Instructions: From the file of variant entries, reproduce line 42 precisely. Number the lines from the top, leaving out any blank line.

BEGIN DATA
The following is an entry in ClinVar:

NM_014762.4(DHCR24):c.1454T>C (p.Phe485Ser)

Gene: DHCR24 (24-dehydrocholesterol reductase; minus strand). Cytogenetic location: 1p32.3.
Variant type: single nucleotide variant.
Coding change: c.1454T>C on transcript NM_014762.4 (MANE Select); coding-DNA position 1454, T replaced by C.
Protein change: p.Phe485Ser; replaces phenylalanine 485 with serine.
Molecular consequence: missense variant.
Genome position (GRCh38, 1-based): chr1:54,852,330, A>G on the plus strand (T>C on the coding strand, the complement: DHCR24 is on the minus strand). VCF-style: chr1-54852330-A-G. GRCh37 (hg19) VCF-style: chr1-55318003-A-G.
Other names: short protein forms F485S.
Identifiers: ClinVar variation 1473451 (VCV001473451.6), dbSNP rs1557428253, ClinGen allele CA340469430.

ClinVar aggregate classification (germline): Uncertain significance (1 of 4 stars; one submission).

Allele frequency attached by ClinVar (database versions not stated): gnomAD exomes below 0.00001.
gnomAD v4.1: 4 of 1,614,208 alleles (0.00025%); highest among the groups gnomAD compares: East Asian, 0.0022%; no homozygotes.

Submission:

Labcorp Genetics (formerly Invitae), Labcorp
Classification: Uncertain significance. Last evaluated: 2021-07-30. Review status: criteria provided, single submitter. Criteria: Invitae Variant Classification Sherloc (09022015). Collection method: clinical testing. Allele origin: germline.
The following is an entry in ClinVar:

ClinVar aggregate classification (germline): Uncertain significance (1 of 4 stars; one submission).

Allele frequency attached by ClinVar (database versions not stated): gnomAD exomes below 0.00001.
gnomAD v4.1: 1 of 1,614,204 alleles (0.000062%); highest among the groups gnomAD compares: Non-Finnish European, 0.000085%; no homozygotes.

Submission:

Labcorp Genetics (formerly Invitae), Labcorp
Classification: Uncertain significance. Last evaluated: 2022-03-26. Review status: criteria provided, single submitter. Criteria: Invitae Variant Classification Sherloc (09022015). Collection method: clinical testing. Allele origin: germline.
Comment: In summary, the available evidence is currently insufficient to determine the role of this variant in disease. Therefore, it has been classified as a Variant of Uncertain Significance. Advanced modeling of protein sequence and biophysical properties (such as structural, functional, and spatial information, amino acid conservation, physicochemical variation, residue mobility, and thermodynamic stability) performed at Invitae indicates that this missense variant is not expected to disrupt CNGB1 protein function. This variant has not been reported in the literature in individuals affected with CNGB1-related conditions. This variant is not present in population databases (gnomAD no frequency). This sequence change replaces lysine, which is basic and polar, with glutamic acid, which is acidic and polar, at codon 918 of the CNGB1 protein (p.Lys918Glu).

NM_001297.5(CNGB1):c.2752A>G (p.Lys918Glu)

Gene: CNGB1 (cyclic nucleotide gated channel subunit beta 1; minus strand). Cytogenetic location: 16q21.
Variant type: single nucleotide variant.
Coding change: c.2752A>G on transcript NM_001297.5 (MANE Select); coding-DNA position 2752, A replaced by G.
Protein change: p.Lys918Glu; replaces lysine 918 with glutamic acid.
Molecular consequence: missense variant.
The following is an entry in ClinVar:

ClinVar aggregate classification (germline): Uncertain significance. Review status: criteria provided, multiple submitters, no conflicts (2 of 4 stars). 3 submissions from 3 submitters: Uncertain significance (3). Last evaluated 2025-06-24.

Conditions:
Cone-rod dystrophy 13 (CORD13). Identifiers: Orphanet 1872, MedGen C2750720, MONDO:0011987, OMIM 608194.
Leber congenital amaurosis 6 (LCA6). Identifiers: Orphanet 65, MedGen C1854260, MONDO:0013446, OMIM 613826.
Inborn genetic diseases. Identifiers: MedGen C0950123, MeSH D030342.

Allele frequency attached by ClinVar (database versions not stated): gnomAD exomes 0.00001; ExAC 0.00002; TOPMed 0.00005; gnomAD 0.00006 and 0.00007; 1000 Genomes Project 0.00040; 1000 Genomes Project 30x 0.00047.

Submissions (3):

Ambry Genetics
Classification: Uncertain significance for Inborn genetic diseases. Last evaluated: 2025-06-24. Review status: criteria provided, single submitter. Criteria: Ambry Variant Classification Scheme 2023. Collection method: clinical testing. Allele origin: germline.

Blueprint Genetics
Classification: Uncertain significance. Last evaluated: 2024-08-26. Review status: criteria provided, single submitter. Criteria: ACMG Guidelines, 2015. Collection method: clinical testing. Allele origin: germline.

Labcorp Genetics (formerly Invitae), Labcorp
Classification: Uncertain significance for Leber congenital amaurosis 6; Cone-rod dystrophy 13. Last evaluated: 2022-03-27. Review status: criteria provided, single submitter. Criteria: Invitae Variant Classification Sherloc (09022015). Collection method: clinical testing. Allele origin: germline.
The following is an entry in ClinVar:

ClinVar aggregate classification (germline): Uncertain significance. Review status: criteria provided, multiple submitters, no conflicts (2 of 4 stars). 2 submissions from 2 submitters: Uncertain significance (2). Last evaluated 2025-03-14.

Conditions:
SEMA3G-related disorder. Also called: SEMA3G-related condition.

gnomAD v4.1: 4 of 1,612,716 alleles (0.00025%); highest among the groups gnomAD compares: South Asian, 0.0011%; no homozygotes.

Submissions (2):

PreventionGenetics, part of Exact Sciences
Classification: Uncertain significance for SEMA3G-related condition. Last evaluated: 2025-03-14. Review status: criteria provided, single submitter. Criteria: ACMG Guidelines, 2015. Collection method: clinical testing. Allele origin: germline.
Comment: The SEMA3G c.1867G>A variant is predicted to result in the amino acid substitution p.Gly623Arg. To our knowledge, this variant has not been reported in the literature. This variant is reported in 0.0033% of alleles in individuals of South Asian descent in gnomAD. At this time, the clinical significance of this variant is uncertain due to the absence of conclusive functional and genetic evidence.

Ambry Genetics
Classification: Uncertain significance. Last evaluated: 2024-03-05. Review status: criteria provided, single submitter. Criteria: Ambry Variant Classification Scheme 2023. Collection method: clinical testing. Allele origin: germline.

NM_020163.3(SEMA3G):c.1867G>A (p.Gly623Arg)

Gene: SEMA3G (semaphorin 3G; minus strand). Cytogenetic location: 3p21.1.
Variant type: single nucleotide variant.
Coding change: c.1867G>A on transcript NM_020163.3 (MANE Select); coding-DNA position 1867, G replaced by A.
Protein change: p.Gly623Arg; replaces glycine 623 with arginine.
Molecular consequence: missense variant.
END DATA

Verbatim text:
Classification: Uncertain significance. Last evaluated: 2024-08-26. Review status: criteria provided, single submitter. Criteria: ACMG Guidelines, 2015. Collection method: clinical testing. Allele origin: germline.